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tv   BBC News  BBC News  January 25, 2018 11:00pm-11:16pm GMT

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this is bbc news. i'm vicki young. the headlines at 11: theresa may and donald trump hold talks at the world economic forum, with the president predicting "a tremendous increase" in trade between the uk and usa. i have tremendous respect for the pm and thejob i have tremendous respect for the pm and the job she's doing. i have tremendous respect for the pm and thejob she's doing. i think i have tremendous respect for the pm and the job she's doing. i think the feeling is mutual from and the job she's doing. i think the feeling is mutualfrom the standpoint of liking each other a lot. we are working together to build a better trade relationship in the future. a sharp rise in serious violent crime and sex offences. knife crimes rise by more than 20%. the mother of one victim says the government needs to do more. the number of people sleeping rough on the streets in england reaches the highest level since current records began. and coming up, a debate on fake news in the digital world
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from the world economic forum. that's in "the world debate: davos, the fake news challenge to politics." that's in 15 minutes. good evening, and welcome to bbc news. president trump has predicted a "tremendous increase" in trade between the uk and the usa. after a meeting with theresa may at the world economic forum in davos, the president dismissed talk of growing differences between britain and america, not least on the global terror threat. our north america editor, jon sopel, reports from davos. in a blur of rotor blades, a swirl of snow, and a near avalanche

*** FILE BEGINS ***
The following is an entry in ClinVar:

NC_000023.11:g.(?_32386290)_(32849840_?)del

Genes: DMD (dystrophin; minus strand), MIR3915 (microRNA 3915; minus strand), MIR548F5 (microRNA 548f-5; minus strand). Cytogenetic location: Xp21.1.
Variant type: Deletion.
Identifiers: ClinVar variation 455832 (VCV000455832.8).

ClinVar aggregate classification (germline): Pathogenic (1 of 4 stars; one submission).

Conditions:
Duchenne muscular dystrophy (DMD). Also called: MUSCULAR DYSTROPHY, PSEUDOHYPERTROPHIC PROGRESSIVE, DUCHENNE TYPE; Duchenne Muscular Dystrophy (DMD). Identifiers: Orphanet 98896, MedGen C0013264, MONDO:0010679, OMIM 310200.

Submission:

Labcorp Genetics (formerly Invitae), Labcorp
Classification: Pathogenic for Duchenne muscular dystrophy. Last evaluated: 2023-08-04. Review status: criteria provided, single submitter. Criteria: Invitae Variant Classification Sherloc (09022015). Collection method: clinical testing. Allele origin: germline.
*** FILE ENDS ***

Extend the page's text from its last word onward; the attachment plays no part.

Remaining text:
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of expectation, donald trump blew into davos today. not his natural environment. it's very exciting to be here, we are very happy to be here. the united states is doing very well. but he came with a message. he had come to spread peace and prosperity. this is not exactly daniel into the lion's den. donald trump and the davos set are not exactly natural soul mates, but nevertheless, the world economic forum has come to a virtual standstill. mr president, are you looking forward to your meeting with theresa may? after their spat over those anti—muslim britain first videos and his cancelled trip to london, they were falling over themselves to be nice. problems in the relationship? a false rumour, said the president. thank you very much.